«Life After Oil» is one of the most quoted events held during the St. Petersburg International Economic Forum. «For our country the oil is everything, it is 25% of GDP. So to imagine the structure of our economy without the oil which has not only a direct impact, but also an indirect contribution to GDP by attracting investment through consumption, is probably impossible»,- quote from a speech by Herman Gref.
Accepting this new reality is difficult not only to Russia. In Canada they also believe that country’s status as an energy superpower is under threat because of the more rapid speed of decline of the era of fossil fuels on the market than it was thought previously.
We’ve told you already about the history of the financial relationship of David Rockefeller and company Exxon Mobile.
David Rockefeller-Sr., the grandson of the founder of the dynasty, said he had lost faith in Exxon Mobil and donated its shares, which he’d got directly from his great-grandfather, to a non-profit Rockefeller Family Fund, which deals with environmental issues.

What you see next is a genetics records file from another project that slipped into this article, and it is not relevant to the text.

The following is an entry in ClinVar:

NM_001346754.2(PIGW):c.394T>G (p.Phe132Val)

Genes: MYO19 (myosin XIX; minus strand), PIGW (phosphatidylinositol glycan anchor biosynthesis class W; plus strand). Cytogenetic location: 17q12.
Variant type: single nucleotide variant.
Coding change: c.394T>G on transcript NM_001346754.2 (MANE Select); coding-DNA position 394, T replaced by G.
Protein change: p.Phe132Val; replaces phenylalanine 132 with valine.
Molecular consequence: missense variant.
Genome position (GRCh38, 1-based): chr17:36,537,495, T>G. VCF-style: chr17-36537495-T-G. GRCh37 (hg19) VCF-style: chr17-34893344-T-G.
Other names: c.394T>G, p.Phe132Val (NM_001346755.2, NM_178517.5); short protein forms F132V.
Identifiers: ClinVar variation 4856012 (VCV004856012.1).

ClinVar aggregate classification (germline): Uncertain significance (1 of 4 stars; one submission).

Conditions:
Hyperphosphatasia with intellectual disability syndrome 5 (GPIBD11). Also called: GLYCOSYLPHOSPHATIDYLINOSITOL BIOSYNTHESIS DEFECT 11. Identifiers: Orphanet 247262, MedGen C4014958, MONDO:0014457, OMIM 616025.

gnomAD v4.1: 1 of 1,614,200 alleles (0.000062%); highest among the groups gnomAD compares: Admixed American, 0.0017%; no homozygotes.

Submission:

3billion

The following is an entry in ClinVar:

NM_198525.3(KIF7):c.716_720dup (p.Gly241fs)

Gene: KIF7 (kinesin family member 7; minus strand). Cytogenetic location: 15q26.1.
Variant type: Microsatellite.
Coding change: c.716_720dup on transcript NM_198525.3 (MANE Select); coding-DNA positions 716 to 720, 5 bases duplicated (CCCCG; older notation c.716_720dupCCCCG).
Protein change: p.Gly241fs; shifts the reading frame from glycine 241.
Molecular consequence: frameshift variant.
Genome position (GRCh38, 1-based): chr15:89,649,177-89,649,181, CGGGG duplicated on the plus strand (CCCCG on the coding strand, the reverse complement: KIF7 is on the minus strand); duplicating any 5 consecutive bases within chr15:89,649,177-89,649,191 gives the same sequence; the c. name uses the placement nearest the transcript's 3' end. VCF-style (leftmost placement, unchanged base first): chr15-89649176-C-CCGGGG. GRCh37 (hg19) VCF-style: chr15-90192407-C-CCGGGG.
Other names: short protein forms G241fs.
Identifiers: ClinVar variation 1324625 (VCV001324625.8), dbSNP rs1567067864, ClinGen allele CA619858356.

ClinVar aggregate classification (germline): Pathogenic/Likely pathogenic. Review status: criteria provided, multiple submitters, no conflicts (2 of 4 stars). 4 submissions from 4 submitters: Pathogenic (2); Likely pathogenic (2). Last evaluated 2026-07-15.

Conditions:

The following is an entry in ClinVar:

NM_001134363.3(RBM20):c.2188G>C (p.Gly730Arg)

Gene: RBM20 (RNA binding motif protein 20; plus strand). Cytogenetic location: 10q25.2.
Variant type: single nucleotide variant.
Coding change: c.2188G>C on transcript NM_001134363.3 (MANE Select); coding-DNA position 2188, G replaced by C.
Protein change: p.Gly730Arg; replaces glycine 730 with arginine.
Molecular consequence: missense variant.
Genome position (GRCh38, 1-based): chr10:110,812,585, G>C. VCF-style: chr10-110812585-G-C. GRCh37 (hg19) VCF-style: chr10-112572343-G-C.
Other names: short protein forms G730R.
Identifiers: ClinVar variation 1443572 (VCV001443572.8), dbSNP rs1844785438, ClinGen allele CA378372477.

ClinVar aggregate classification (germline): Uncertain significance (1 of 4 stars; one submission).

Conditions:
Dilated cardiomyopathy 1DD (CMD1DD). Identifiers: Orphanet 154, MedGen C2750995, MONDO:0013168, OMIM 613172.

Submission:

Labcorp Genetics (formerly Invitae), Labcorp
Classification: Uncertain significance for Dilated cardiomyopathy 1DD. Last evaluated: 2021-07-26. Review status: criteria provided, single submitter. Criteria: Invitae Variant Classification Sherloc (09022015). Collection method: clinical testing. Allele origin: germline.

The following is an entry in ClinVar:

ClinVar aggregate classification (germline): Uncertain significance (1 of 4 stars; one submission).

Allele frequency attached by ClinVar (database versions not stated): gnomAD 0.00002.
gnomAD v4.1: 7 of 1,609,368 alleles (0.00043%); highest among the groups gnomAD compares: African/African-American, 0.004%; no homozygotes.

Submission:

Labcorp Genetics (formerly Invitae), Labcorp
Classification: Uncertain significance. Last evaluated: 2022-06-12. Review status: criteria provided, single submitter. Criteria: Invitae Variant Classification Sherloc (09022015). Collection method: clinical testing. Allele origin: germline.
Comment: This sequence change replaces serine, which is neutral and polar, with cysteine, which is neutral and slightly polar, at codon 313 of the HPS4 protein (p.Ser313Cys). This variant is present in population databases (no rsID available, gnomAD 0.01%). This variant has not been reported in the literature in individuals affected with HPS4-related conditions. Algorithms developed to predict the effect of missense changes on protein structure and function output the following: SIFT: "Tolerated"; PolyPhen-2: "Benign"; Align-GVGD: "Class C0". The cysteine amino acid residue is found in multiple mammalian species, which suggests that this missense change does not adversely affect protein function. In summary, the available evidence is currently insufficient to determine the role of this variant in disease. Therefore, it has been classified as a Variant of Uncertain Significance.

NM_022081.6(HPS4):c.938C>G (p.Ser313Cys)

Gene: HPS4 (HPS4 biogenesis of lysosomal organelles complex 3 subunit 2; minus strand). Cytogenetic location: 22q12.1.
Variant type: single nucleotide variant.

For non-fuel gas station businesses this trend has some good news in it. The modern driver’s need for a cup of coffee and some rest occurs more frequently than his car runs out of gasoline. This can easily be confirmed by the figures. Shell in 2015 had an operating loss from the core operations in the tune of $5.7 billion, but profits from «auxiliary» businesses, including retail, have grown over the past year three-fold to some $10.2 billion. Source >>
Therefore i consider an interview of Istvan Kapitani, executive vice president and Head of Retail businesses in Royal Dutch Shell, to be an essential one.
Istvan Kapitani joined the company in 1987 as a manager of filling station in Hungary, namely at his homeland. Today he leads the direction, which includes more sales outlets than Starbucks or McDonald’s. 43 000 gas stations, 500 000 employees and 25 million customers in 70 countries every day.
The future of fuel retail
Many of the current problems of fuel retailers today can be reduced to one thorny challenge – how exactly gas stations should be transformed in the light of the needs of the world with constantly falling oil prices, growing environmental requirements and the upcoming emergence of unmanned vehicles.